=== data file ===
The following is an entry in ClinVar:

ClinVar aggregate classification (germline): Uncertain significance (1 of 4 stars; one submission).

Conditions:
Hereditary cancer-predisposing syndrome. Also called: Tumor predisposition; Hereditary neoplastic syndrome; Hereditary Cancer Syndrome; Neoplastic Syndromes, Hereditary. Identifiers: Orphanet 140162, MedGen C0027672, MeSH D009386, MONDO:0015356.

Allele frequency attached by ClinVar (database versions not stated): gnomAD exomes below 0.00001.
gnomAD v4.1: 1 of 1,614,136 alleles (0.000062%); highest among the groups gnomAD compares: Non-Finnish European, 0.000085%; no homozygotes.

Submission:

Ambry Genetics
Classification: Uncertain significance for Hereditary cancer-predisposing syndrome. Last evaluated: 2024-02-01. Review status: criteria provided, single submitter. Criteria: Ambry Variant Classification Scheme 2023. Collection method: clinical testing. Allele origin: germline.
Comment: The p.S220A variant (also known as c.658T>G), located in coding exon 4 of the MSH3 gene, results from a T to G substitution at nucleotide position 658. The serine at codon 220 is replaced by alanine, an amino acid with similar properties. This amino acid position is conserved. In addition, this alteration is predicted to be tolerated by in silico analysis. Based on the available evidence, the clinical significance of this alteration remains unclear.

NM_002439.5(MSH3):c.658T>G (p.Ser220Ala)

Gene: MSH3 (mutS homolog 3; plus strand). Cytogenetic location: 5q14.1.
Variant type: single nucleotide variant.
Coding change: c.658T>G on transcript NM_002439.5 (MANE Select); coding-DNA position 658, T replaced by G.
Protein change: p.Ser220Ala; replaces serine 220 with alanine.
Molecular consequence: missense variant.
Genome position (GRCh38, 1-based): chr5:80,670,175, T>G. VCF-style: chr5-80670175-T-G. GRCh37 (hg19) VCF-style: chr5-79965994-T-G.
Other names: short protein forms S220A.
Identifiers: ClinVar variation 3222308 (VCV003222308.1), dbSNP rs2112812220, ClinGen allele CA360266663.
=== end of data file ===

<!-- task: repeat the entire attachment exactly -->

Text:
The following is an entry in ClinVar:

ClinVar aggregate classification (germline): Uncertain significance (1 of 4 stars; one submission).

Conditions:
Hereditary cancer-predisposing syndrome. Also called: Tumor predisposition; Hereditary neoplastic syndrome; Hereditary Cancer Syndrome; Neoplastic Syndromes, Hereditary. Identifiers: Orphanet 140162, MedGen C0027672, MeSH D009386, MONDO:0015356.

Allele frequency attached by ClinVar (database versions not stated): gnomAD exomes below 0.00001.
gnomAD v4.1: 1 of 1,614,136 alleles (0.000062%); highest among the groups gnomAD compares: Non-Finnish European, 0.000085%; no homozygotes.

Submission:

Ambry Genetics
Classification: Uncertain significance for Hereditary cancer-predisposing syndrome. Last evaluated: 2024-02-01. Review status: criteria provided, single submitter. Criteria: Ambry Variant Classification Scheme 2023. Collection method: clinical testing. Allele origin: germline.
Comment: The p.S220A variant (also known as c.658T>G), located in coding exon 4 of the MSH3 gene, results from a T to G substitution at nucleotide position 658. The serine at codon 220 is replaced by alanine, an amino acid with similar properties. This amino acid position is conserved. In addition, this alteration is predicted to be tolerated by in silico analysis. Based on the available evidence, the clinical significance of this alteration remains unclear.

NM_002439.5(MSH3):c.658T>G (p.Ser220Ala)

Gene: MSH3 (mutS homolog 3; plus strand). Cytogenetic location: 5q14.1.
Variant type: single nucleotide variant.
Coding change: c.658T>G on transcript NM_002439.5 (MANE Select); coding-DNA position 658, T replaced by G.
Protein change: p.Ser220Ala; replaces serine 220 with alanine.
Molecular consequence: missense variant.
Genome position (GRCh38, 1-based): chr5:80,670,175, T>G. VCF-style: chr5-80670175-T-G. GRCh37 (hg19) VCF-style: chr5-79965994-T-G.
Other names: short protein forms S220A.
Identifiers: ClinVar variation 3222308 (VCV003222308.1), dbSNP rs2112812220, ClinGen allele CA360266663.